More Information

  • Slideshow: Election 2012: California propositions
  • Ad watch: Prop. 38 ad distorts lawmakers' ability to take school funds
  • PROPOSITION 38
    What it would do:

    • Raises income taxes on most Californians for 12 years.
    • Allocates increased revenue to public schools, child care and preschool programs, and state debt payments.
    • According to the Legislative Analyst's Office, schools would receive about $6 billion annually, or $1,000 per student, from the measure.
    What it would cost:
    • According to the Legislative Analyst's Office, the measure would increase income taxes on all but the lowest income bracket for 12 years, raising roughly $10 billion annually in initial years and likely growing over time.
    • Allocates roughly 60 percent of revenue to schools, 30 percent to state debt payments and 10 percent to early child care and education programs, with the share for schools increasing to roughly 85 percent in later years.
    PROPOSITION 30
    What it would do:

    • Raises the statewide sales tax rate by a quarter percentage point for four years and impose income tax increases for seven years on Californians earning more than $250,000 a year.
    • Prevents about $5.4 billion in cuts to schools and community colleges included in the state budget.
    • Guarantees tax revenue to local governments to fund public safety responsibilities shifted to them from the state last year.
    What it would cost:
    • According to the Legislative Analyst's Office, the measure would increase state tax revenue by about $6 billion annually over the next few years.
    • Revenue from increased taxes would be available to increase school funding and to help balance the state budget.

Gov. Jerry Brown's budget plans threatened by a determined Molly Munger

Published: Friday, Oct. 12, 2012 - 12:00 am | Page 1A
Last Modified: Friday, Feb. 15, 2013 - 12:20 pm

Gov. Jerry Brown hoped a mix of politicking and good fortune would deter negative ads against his tax initiative in the campaign's final weeks.

His luck expired in the last few days.

Not one, but two, campaigns took aim at the governor's Proposition 30 on airwaves across the state, funded separately by two children of billionaire investor Charles Munger.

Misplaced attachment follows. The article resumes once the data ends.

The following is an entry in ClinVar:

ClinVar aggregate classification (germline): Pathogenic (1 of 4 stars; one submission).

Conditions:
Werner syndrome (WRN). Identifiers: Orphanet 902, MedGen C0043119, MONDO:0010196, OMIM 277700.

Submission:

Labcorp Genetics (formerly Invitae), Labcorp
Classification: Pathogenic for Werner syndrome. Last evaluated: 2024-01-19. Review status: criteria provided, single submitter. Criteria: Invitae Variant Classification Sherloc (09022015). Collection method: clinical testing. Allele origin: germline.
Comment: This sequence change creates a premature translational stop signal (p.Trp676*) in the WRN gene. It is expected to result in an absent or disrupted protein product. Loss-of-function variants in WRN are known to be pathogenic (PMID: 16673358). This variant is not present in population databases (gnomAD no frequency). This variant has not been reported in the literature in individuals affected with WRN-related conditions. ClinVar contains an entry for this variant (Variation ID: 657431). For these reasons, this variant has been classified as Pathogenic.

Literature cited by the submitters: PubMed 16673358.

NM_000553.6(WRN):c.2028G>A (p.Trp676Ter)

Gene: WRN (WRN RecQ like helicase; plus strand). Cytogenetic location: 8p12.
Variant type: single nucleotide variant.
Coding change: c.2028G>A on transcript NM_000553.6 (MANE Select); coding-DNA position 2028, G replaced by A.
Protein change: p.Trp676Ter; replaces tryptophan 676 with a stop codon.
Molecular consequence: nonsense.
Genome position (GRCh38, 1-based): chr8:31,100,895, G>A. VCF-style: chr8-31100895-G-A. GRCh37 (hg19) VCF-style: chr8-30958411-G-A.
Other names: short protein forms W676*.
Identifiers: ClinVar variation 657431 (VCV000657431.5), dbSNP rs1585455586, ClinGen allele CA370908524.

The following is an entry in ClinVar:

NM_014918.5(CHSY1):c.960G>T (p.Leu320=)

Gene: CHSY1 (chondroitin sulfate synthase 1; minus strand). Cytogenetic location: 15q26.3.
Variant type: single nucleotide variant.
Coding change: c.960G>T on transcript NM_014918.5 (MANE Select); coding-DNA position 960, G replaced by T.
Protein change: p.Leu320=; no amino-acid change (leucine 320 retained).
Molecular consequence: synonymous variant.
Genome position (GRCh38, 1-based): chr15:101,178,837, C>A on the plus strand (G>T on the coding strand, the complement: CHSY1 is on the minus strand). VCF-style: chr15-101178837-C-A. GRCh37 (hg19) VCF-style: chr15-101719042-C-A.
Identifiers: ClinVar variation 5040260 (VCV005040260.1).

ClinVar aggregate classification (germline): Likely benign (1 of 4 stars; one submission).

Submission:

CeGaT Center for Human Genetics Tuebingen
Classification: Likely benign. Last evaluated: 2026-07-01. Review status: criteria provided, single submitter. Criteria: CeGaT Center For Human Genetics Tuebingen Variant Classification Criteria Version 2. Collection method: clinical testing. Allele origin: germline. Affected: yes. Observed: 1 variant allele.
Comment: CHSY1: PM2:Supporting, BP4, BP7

The Democratic governor now faces a serious threat to the linchpin of his longer-term budget plan. Brown has been particularly frustrated by attorney Molly Munger's ad, which calls his campaign "misleading" and uses an animated sequence to depict politicians taking money from a schoolhouse.

Her rival measure, Proposition 38, would hike taxes on all but the poorest income earners to help schools and initially the state budget. Though hers has lagged Brown's initiative in polls throughout the year, Munger still believes she will win come Election Day.

"This is an absolutely unprecedented situation in California politics," said Dan Schnur, director of the Jesse Unruh Institute of Politics at the University of Southern California. "The approach that Molly Munger is taking is very similar to what a candidate would do who's down in the polls weeks before an election."

As counties issued mail ballots this week, the Munger ads sent chills through education circles. School districts have placed big bets that Brown's initiative would pass in November, planning to eliminate school days and cut programs if voters reject Proposition 30.

Emails and conversations within the education community suggested the possibility of "murder-suicide," a scenario in which Munger's ads lead both multibillion-dollar tax initiatives to defeat.

Many school advocates are frustrated because they feel Munger's measure has no chance of winning because it would raise income taxes on many more Californians, while Brown's could survive absent the attack ads now on the air.

The No on 30 campaign, meanwhile, launched ads last week asserting that Brown's initiative would not help schools. Those ads are fueled by $5.9 million in contributions from a small-business committee principally funded by Molly Munger's brother, Republican activist Charles Munger Jr. The Mungers' father is the right-hand man to Berkshire Hathaway's Warren Buffett.

"This has not been a good week for the governor, and I'm sure he's upset," said Bob Stern, a political analyst who helped craft the state's Political Reform Act. "The more opposition you have and more confusion you have, the more likely both propositions go down."